Servos are connected to their control equipment by three wires. A voltage between two of these wires (usually red and black, or brown and orange) supplies power to the servo. The remaining wire (white or yellow) carries the commands that the servo obeys.
The de facto standard that normal modern servos adhere to is a pulse width modulated signal, with the length of the pulse determining the servo position. A typical servo can be expected to respond to pulses from 1ms long (full one way) to 2ms long (full the other), at a typical rate of 10-11 microseconds per degree. Servos may refuse to respond to pulses longer or shorter than this. The servo will expect to have its position refreshed every 20ms or so (50Hz), known as the frame rate. Too fast a frame rate can confuse the servo; too slow will reduce its holding power, speed and precision.
Within this general scheme, different manufacturers have devised slightly different protocols, mainly relating to the length of the pulse considered 'center' and how far either side of center requests can be made. While theoretically these specifications apply to servos, the specifications mostly relate to what signals the transmitters will create.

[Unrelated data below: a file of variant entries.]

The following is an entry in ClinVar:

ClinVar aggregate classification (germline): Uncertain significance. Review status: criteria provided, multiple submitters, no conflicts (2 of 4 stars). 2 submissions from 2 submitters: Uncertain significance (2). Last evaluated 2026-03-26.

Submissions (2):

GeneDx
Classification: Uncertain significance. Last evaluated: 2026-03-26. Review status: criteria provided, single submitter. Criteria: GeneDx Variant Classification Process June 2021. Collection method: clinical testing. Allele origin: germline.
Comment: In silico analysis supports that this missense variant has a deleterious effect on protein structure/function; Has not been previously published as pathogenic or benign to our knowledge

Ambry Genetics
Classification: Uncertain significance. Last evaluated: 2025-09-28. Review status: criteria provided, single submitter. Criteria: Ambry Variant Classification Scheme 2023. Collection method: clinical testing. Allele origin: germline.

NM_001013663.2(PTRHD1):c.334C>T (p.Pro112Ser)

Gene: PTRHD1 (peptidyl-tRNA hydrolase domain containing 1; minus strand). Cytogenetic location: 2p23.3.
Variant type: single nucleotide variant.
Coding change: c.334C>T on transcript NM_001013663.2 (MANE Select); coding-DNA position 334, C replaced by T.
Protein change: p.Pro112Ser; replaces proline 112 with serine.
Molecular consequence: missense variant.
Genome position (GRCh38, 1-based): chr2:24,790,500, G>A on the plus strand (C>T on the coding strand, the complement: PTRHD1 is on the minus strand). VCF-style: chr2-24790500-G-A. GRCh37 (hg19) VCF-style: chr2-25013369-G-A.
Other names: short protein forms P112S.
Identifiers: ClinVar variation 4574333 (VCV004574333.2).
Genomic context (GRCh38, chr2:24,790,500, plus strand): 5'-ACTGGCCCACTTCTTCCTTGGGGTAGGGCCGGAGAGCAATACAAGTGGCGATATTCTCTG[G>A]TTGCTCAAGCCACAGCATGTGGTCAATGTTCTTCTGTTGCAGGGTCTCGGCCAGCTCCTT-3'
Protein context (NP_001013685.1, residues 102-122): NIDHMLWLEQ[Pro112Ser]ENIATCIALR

- Centre: 1.52ms
- 100% ATV: 1.52+/-0.43ms
- 140% ATV: 1.52+/-0.60ms (Max)
- Centre: 1.50ms
- 100% ATV: 1.5+/-0.40ms
- 150% ATV: 1.5+/-0.60ms (Max)
There are a growing number of servos on the market that support variations of this protocol, the most common being digital servos. In addition to more precise control of the servo position, digital servos can accept a much higher frame rate (250Hz and beyond), and therefore much faster control response.
There are also a small number of digital servos that accept a scaled-down pulse length, based typically around a 0.75ms center pulse; this is mostly to allow for even higher frame rates.
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